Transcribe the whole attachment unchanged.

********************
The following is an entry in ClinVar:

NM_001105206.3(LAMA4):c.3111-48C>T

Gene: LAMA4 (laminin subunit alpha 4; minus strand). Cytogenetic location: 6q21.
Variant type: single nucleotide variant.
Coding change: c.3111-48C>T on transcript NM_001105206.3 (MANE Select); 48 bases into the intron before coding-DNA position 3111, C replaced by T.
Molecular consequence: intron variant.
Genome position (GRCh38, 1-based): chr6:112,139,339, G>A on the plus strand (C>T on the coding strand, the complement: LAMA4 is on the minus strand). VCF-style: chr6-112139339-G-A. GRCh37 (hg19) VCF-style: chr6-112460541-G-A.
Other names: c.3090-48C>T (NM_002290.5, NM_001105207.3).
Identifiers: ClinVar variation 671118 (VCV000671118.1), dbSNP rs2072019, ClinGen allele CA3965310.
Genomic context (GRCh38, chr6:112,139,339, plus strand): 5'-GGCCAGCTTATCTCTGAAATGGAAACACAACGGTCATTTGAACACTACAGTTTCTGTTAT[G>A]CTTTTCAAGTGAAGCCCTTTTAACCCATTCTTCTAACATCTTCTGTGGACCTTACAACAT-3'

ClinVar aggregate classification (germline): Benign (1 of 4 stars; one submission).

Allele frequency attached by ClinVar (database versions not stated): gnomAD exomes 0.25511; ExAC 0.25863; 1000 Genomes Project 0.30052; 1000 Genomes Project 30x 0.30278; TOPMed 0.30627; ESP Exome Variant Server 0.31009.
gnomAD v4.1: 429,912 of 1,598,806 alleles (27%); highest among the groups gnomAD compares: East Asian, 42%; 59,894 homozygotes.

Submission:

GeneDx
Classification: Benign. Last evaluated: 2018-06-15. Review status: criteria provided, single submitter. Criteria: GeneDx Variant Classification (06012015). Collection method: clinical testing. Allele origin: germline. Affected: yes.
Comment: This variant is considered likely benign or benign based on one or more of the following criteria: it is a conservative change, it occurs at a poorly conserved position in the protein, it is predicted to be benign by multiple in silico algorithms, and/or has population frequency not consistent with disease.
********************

The following is an entry in ClinVar:

NM_001105206.3(LAMA4):c.3111-48C>T

Gene: LAMA4 (laminin subunit alpha 4; minus strand). Cytogenetic location: 6q21.
Variant type: single nucleotide variant.
Coding change: c.3111-48C>T on transcript NM_001105206.3 (MANE Select); 48 bases into the intron before coding-DNA position 3111, C replaced by T.
Molecular consequence: intron variant.
Genome position (GRCh38, 1-based): chr6:112,139,339, G>A on the plus strand (C>T on the coding strand, the complement: LAMA4 is on the minus strand). VCF-style: chr6-112139339-G-A. GRCh37 (hg19) VCF-style: chr6-112460541-G-A.
Other names: c.3090-48C>T (NM_002290.5, NM_001105207.3).
Identifiers: ClinVar variation 671118 (VCV000671118.1), dbSNP rs2072019, ClinGen allele CA3965310.
Genomic context (GRCh38, chr6:112,139,339, plus strand): 5'-GGCCAGCTTATCTCTGAAATGGAAACACAACGGTCATTTGAACACTACAGTTTCTGTTAT[G>A]CTTTTCAAGTGAAGCCCTTTTAACCCATTCTTCTAACATCTTCTGTGGACCTTACAACAT-3'

ClinVar aggregate classification (germline): Benign (1 of 4 stars; one submission).

Allele frequency attached by ClinVar (database versions not stated): gnomAD exomes 0.25511; ExAC 0.25863; 1000 Genomes Project 0.30052; 1000 Genomes Project 30x 0.30278; TOPMed 0.30627; ESP Exome Variant Server 0.31009.
gnomAD v4.1: 429,912 of 1,598,806 alleles (27%); highest among the groups gnomAD compares: East Asian, 42%; 59,894 homozygotes.

Submission:

GeneDx
Classification: Benign. Last evaluated: 2018-06-15. Review status: criteria provided, single submitter. Criteria: GeneDx Variant Classification (06012015). Collection method: clinical testing. Allele origin: germline. Affected: yes.
Comment: This variant is considered likely benign or benign based on one or more of the following criteria: it is a conservative change, it occurs at a poorly conserved position in the protein, it is predicted to be benign by multiple in silico algorithms, and/or has population frequency not consistent with disease.